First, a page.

Even with the boat painted, there are lots of little projects to complete to make it “operational.” One of those is to build a custom set of oars. I could buy a set for $46 at Gander Mountain, but that wouldn’t do! I purchased very helpful oar plans from Chesapeake Light Craft. The smallest length for which the plans provided measurements was 6’. I determined that 5’ oars were plenty for this low boat and decided to modify their plans to suit my situation. The plans also called for a square section below the handle. These serve as counterweights to offset the weight of the blades. That would be great, but my boat’s cockpit is shallow and I didn’t want those square sections brushing against my thighs and snagging on my waders on long rows. I kept the shaft round in that section.
My Dad gave me some quite clear ash and I was able to work around the few knots to yield the required three pieces at 3/4” thick by 7 1/4” wide by 5’ 6” long.
Three layers of ash ready to laminate.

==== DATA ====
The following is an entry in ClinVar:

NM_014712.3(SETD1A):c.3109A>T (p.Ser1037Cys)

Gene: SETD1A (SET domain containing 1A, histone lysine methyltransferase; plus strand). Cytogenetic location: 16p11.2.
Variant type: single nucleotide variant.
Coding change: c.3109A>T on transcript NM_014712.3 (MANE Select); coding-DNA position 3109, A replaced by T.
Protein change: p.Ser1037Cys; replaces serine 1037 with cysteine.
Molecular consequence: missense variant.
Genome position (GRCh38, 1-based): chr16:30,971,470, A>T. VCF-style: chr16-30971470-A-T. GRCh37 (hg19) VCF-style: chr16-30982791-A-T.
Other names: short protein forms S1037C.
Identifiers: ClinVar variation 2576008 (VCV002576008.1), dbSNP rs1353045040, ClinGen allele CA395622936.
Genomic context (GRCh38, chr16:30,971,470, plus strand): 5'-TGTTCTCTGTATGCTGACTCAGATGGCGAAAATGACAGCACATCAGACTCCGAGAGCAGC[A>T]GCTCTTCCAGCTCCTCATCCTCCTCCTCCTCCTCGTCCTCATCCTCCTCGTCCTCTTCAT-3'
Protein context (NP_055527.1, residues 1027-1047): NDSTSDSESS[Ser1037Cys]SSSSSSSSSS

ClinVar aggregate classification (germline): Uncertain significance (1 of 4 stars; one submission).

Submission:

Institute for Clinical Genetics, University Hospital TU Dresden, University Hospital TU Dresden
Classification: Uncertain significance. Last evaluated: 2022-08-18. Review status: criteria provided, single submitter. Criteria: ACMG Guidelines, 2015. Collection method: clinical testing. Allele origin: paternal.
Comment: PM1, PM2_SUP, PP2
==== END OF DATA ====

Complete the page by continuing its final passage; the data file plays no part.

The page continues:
Thickened epoxy applied between layers and clamped. I was too miserly on the epoxy and had some glue starved areas on the edge of the laminations. Fortunately, I was able to work around those areas. I should have used more epoxy to assure an even squeeze out.
Shaping the Blank
I laid out the pattern measurements onto a piece of 1/4” plywood to make a template for more accuracy.
Here the pattern is traced onto the blank to yield two oars from the same blank.
The taper is cut on the bandsaw first. The shape is then retraced onto the blank and cut out. Here is what the blank looks like after the bandsaw work is completed.
Close-up of the handles.
Close-up of the blades.
A sharp spoke shave and smoothing plane were my primary tools for shaping the oars. The method was to take it from 4 sides to 8 sides and then take it from 8 sides to 16 sides. The oars were then sanded with a scrap of belt sander belt to do the final rounding.
The blocks held the oars for shaping. The little jig marked the handle and shaft to take it to 8 sides.
Handle remains 4-sided and the shaft is now 8-sided.
Shaft is ready to take to 16 sides.
Close-up of shaped blade and handle.
Plywood pattern compared to final product.
Close-up of pattern compared to final blades.
I’m undecided on whether I’ll paint the oars green yet. In the meantime, I’m applying three coats of Sikkens Cetol Marine finish to seal them. This finish is easy to apply, doesn’t require sanding between coats, only requires three coats, and apparently provides excellent protection.
Here are some shots of the oars after the first coat of finish.
I’ll install lace-up leather oar collars when the finish is dry.
In the next installment I’ll discuss how the boat worked out on the water!
-- Mark, Minnesota